Making the decision to see a therapist or counselor is a brave decision. It’s pretty common for folks to wait a long time before they decide to seek out therapy. We are told and come from a culture of self-sufficiency and “pull ourselves up by our bootstraps”. Most of the time we do our best to incorporate coping skills and lean on friends for advice and support. It’s only when everything that we can think of doesn’t work, that we tend to reach out for help with a professional counselor or therapist.
Once you make the decision to seek therapy, finding a therapist or counselor can feel overwhelming.
Here are some helpful aspects to research and consider when looking for and finding a therapist.
Titles: When you are looking for counseling or therapy you will find that people call themselves by different titles. This may be due to credentials (which we will get to below) or just because of a choice. The word counselor or therapist is used interchangeably most of the time. People will call themselves a Counselor or Therapist much like people refer to counseling or therapy. BEWARE: The terms Counselor and Therapist are not protected terms and so individuals without credentials may use these terms and not have the training to be licensed. People may also choose to call themselves a Psychotherapist. Individuals sometimes choose this term to designate that they practice some form of psychological practice but not focus on using their license as their title. Other terms are Psychologist, which refers to a specific license, and Psychiatrist which is a medical doctor that can prescribe medication. Some individuals may go by “Dr.” which can refer to a Ph.D. OR a medical degree. We talk more about the credentials with the titles in the next category.
Credentials: There is a lot of alphabet soup and letters after the names of people that conduct therapy. It’s important that you can interpret the letters that designate someone’s license which authorizes them to practice counseling and therapy in your state. Here are some of the most common Master’s level credentials in Texas
Licensed Profession Counselor (LPC): An LPC is an individual with at least a Master’s degree in a counseling field that has met the requirements of the state to practice counseling/therapy. These individuals have to complete 3000 hours of post-graduate work under supervision prior to being fully licensed.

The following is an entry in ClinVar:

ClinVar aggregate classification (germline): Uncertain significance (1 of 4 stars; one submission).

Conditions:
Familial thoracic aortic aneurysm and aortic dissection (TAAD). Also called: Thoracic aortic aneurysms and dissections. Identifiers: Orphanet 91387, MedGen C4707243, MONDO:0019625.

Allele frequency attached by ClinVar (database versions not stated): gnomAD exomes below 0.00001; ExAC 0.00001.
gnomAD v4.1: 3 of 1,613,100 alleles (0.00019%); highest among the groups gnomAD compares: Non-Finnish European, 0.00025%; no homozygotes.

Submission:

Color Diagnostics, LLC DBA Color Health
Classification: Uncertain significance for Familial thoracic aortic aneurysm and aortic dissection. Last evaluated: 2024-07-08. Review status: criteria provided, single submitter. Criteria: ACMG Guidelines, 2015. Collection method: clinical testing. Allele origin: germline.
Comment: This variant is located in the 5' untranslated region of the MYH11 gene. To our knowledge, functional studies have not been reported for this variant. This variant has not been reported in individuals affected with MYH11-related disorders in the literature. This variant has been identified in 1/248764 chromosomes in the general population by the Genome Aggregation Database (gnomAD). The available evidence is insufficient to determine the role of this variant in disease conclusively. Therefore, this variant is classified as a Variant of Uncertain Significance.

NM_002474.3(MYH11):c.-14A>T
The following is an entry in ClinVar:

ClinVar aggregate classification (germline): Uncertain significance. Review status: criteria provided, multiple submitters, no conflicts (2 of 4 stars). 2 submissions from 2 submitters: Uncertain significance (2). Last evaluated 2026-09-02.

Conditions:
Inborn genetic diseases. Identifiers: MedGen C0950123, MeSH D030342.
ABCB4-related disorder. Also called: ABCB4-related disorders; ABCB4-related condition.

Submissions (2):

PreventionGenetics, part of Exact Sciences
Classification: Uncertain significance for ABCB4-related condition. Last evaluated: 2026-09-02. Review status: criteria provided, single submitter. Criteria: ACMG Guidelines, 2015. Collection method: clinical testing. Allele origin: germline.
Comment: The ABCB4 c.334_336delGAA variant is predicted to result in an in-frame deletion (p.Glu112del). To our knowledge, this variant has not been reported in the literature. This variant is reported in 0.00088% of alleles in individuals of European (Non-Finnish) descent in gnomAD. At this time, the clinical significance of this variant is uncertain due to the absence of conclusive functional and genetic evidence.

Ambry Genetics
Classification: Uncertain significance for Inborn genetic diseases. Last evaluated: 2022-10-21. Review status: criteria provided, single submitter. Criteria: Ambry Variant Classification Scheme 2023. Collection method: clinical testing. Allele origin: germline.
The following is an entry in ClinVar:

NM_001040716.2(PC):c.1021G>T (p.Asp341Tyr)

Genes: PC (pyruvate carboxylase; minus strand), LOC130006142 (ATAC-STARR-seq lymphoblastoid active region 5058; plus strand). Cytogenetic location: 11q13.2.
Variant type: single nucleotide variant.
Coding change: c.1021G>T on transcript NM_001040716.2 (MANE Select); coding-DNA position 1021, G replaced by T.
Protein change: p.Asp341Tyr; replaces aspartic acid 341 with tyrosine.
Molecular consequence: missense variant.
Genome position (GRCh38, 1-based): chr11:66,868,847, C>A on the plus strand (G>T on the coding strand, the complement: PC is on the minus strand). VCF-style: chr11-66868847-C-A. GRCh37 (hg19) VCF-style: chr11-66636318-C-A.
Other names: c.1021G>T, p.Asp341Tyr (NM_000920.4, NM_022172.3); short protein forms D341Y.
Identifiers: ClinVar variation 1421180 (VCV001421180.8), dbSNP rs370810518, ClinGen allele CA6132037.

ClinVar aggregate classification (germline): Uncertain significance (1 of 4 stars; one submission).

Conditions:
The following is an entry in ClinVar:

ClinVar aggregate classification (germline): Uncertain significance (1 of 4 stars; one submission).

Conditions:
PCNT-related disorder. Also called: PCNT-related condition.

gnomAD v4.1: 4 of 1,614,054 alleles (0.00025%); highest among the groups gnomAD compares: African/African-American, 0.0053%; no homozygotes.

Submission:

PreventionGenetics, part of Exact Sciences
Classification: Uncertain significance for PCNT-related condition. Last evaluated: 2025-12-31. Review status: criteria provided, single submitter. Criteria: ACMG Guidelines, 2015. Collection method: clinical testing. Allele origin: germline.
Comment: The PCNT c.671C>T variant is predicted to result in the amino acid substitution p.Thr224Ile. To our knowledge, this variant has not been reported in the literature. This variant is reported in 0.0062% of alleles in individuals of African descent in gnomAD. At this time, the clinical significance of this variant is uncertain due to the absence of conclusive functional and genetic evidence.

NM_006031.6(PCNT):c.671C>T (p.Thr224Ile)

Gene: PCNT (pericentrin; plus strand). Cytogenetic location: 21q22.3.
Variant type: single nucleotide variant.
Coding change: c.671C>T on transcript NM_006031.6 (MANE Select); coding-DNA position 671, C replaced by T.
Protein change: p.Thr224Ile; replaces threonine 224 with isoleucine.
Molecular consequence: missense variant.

Licensed Professional Counselor- Intern (LPC-Intern): Individuals that are working on their post-graduate hours are designated LPC-Interns. They are kind of like doctors in residence. They have the knowledge but are supervised to assist them as they are practicing their newly acquired skills. This doesn’t mean that someone will be sitting in the room with you. It does mean that they will confer with a more experienced counselor (LPC-S) about your therapy and enhance their efficiency.
Licensed Professional Counselor-Supervisor (LPC-S): Some LPCs choose to take additional training in order to work with LPC-Interns. The choice to be a supervisor does not mean that they are better therapists than those without the supervisor title. These individuals do have at least 5 years of clinical experience.
Licensed Clinical Social Worker (LCSW) and Licensed Marriage and Family Therapist (LMFT): These individuals have at least a Master’s degree in social work and are required to complete additional post-graduate hours prior to obtaining their license. Like an LPC, these licenses also have a supervisory and intern/associate component.
Read the Bio: Normally you can find a bio or summary of the therapists philosophy, training, and experience somewhere. You can check their personal website, Psychology Today, of Good Therapy as these are the most common places to find information. Counseling is about change so look for information about how the counselor believes change happens. This might be listed as a theory but hopefully they break it down into plain English. It might be something like, “I believe that working with people’s behaviors and beliefs and addressing past events helps people to move in a different direction”. You want to get a feel or flavor for who the therapist would be with you. Do think they will “get you” after reading the bio. Feeling connected with your therapist is important! You might also want to look for information on specialized training which tells you that the therapist might have more of a niche than someone who is more of a generalist.
Google: You already know that you can find all kinds of things when you Google. Many therapists have a professional social media accounts on Facebook, LinkedIn, or Instagram. This will give you a little bit more of a feel for who they are. You can also find reviews and rating sometimes on Google. Don’t be surprised if you don’t find too much in regard to ratings as leaving a rating requires a person to admit they attended therapy. You may be pleasantly surprised what you find though.
Ask a Friend: This might feel a little scary but the fact is that many people attend counseling and therapy; they just don’t talk about it. If you are brave enough to ask some friends, most of the time they will may know of someone to recommend or someone to steer clear of.
Finally, remember that it is OK for you meet with a counselor or therapist a few times and decide that it’s not a good fit. This sometimes happens and counselors know it. It’s kind to let them know this and sometimes they may be able to recommend someone else if you are able to tell them what you need instead. Fit is the most important part of the process so you can feel comfortable sharing and making changes in your life!
If you need help finding someone that is a good fit for you in Denton, TX., give us a call for a free 15 minute phone consultation today! 940-565-8300